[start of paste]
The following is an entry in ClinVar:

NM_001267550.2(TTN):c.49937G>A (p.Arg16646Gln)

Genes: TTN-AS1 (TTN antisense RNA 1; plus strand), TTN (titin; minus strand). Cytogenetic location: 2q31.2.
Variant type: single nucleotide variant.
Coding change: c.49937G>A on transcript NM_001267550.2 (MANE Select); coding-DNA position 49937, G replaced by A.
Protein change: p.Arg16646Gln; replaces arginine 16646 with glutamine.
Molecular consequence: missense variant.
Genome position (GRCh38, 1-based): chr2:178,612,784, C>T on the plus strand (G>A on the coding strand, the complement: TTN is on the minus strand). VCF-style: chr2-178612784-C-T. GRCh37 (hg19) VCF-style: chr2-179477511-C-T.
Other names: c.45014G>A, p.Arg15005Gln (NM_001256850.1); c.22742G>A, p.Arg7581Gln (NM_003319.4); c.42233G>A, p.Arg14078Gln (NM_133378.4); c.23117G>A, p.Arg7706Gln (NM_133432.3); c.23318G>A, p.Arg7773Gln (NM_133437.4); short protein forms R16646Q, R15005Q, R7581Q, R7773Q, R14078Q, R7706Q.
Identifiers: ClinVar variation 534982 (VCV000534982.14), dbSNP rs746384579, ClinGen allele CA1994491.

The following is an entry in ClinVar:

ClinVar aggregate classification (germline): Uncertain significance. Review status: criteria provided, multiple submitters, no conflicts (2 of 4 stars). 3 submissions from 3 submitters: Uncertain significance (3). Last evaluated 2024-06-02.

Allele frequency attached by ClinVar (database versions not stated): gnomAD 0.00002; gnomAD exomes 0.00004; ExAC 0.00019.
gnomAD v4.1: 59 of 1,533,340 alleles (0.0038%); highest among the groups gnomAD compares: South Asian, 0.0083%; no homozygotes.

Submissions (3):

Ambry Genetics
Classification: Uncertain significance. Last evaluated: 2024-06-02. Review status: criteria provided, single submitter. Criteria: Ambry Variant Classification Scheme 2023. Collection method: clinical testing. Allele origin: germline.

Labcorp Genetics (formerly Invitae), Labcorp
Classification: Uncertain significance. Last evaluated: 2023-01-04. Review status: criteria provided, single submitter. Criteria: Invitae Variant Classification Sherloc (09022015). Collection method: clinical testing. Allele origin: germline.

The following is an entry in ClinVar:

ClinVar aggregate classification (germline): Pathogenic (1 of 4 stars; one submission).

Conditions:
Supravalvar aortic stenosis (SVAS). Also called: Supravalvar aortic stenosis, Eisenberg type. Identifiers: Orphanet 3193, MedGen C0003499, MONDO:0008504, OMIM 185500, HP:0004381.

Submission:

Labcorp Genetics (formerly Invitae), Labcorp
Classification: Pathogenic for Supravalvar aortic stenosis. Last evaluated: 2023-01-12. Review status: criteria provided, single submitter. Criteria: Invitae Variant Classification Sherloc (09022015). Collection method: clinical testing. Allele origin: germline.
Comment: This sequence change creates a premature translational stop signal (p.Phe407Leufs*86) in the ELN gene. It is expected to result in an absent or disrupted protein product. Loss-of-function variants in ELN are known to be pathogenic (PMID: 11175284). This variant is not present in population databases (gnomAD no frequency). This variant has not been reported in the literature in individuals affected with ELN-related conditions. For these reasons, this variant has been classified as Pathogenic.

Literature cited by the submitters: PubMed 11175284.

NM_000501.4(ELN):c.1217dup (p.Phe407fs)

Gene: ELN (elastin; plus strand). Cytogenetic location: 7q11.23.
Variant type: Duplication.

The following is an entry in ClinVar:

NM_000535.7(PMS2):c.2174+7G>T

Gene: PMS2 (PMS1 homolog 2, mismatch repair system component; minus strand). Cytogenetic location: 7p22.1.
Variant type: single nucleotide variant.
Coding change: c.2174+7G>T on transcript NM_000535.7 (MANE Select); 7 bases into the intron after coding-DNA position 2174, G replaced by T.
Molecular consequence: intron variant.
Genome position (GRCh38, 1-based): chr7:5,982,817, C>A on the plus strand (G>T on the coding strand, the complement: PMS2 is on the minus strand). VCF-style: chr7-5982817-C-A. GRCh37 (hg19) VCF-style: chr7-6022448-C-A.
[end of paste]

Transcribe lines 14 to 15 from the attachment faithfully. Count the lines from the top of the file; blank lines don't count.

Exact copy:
gnomAD v4.1: 59 of 1,533,340 alleles (0.0038%); highest among the groups gnomAD compares: South Asian, 0.0083%; no homozygotes.

Submissions (3):